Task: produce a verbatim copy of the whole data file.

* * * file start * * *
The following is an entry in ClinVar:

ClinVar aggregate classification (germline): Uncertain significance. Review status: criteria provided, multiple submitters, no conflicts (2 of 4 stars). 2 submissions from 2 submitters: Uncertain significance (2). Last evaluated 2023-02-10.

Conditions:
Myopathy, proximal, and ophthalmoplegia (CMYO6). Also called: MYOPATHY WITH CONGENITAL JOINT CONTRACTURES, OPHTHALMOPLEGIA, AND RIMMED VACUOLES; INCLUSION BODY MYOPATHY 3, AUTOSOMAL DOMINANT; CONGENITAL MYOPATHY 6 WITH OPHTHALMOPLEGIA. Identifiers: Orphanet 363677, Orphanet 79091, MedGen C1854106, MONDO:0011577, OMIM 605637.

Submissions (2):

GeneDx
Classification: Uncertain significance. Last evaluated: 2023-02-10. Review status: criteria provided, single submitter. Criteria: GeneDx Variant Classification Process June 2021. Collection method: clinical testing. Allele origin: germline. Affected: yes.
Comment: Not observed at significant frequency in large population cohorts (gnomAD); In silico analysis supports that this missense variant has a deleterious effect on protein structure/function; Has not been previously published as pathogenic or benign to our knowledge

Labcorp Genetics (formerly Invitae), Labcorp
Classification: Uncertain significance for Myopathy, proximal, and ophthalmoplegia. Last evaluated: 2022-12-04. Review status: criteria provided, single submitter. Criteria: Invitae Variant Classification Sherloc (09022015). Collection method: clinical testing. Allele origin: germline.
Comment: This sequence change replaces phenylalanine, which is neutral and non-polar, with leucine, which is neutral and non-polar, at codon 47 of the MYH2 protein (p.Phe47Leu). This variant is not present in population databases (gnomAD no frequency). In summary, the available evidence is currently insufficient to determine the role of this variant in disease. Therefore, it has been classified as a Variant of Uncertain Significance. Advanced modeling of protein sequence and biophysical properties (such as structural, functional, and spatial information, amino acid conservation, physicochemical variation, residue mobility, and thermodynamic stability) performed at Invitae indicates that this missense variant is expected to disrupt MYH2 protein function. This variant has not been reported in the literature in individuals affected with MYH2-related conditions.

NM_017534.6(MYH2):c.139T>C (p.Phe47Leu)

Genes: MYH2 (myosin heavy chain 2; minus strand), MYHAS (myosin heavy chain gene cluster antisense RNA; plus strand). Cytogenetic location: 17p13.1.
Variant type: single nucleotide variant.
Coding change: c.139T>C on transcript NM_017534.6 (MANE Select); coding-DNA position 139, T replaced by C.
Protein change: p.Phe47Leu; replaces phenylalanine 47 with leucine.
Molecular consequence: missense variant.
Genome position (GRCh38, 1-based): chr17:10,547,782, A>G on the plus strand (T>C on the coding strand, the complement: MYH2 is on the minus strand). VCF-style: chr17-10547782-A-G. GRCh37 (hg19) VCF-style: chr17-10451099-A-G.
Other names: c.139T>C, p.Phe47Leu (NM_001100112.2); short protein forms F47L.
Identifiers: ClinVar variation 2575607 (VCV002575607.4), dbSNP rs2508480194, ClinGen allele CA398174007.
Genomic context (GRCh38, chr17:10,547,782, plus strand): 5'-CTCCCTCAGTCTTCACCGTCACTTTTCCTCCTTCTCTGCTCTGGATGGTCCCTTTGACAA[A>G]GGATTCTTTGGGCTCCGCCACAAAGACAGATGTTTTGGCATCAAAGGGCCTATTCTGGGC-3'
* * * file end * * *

The following is an entry in ClinVar:

ClinVar aggregate classification (germline): Uncertain significance. Review status: criteria provided, multiple submitters, no conflicts (2 of 4 stars). 2 submissions from 2 submitters: Uncertain significance (2). Last evaluated 2023-02-10.

Conditions:
Myopathy, proximal, and ophthalmoplegia (CMYO6). Also called: MYOPATHY WITH CONGENITAL JOINT CONTRACTURES, OPHTHALMOPLEGIA, AND RIMMED VACUOLES; INCLUSION BODY MYOPATHY 3, AUTOSOMAL DOMINANT; CONGENITAL MYOPATHY 6 WITH OPHTHALMOPLEGIA. Identifiers: Orphanet 363677, Orphanet 79091, MedGen C1854106, MONDO:0011577, OMIM 605637.

Submissions (2):

GeneDx
Classification: Uncertain significance. Last evaluated: 2023-02-10. Review status: criteria provided, single submitter. Criteria: GeneDx Variant Classification Process June 2021. Collection method: clinical testing. Allele origin: germline. Affected: yes.
Comment: Not observed at significant frequency in large population cohorts (gnomAD); In silico analysis supports that this missense variant has a deleterious effect on protein structure/function; Has not been previously published as pathogenic or benign to our knowledge

Labcorp Genetics (formerly Invitae), Labcorp
Classification: Uncertain significance for Myopathy, proximal, and ophthalmoplegia. Last evaluated: 2022-12-04. Review status: criteria provided, single submitter. Criteria: Invitae Variant Classification Sherloc (09022015). Collection method: clinical testing. Allele origin: germline.
Comment: This sequence change replaces phenylalanine, which is neutral and non-polar, with leucine, which is neutral and non-polar, at codon 47 of the MYH2 protein (p.Phe47Leu). This variant is not present in population databases (gnomAD no frequency). In summary, the available evidence is currently insufficient to determine the role of this variant in disease. Therefore, it has been classified as a Variant of Uncertain Significance. Advanced modeling of protein sequence and biophysical properties (such as structural, functional, and spatial information, amino acid conservation, physicochemical variation, residue mobility, and thermodynamic stability) performed at Invitae indicates that this missense variant is expected to disrupt MYH2 protein function. This variant has not been reported in the literature in individuals affected with MYH2-related conditions.

NM_017534.6(MYH2):c.139T>C (p.Phe47Leu)

Genes: MYH2 (myosin heavy chain 2; minus strand), MYHAS (myosin heavy chain gene cluster antisense RNA; plus strand). Cytogenetic location: 17p13.1.
Variant type: single nucleotide variant.
Coding change: c.139T>C on transcript NM_017534.6 (MANE Select); coding-DNA position 139, T replaced by C.
Protein change: p.Phe47Leu; replaces phenylalanine 47 with leucine.
Molecular consequence: missense variant.
Genome position (GRCh38, 1-based): chr17:10,547,782, A>G on the plus strand (T>C on the coding strand, the complement: MYH2 is on the minus strand). VCF-style: chr17-10547782-A-G. GRCh37 (hg19) VCF-style: chr17-10451099-A-G.
Other names: c.139T>C, p.Phe47Leu (NM_001100112.2); short protein forms F47L.
Identifiers: ClinVar variation 2575607 (VCV002575607.4), dbSNP rs2508480194, ClinGen allele CA398174007.
Genomic context (GRCh38, chr17:10,547,782, plus strand): 5'-CTCCCTCAGTCTTCACCGTCACTTTTCCTCCTTCTCTGCTCTGGATGGTCCCTTTGACAA[A>G]GGATTCTTTGGGCTCCGCCACAAAGACAGATGTTTTGGCATCAAAGGGCCTATTCTGGGC-3'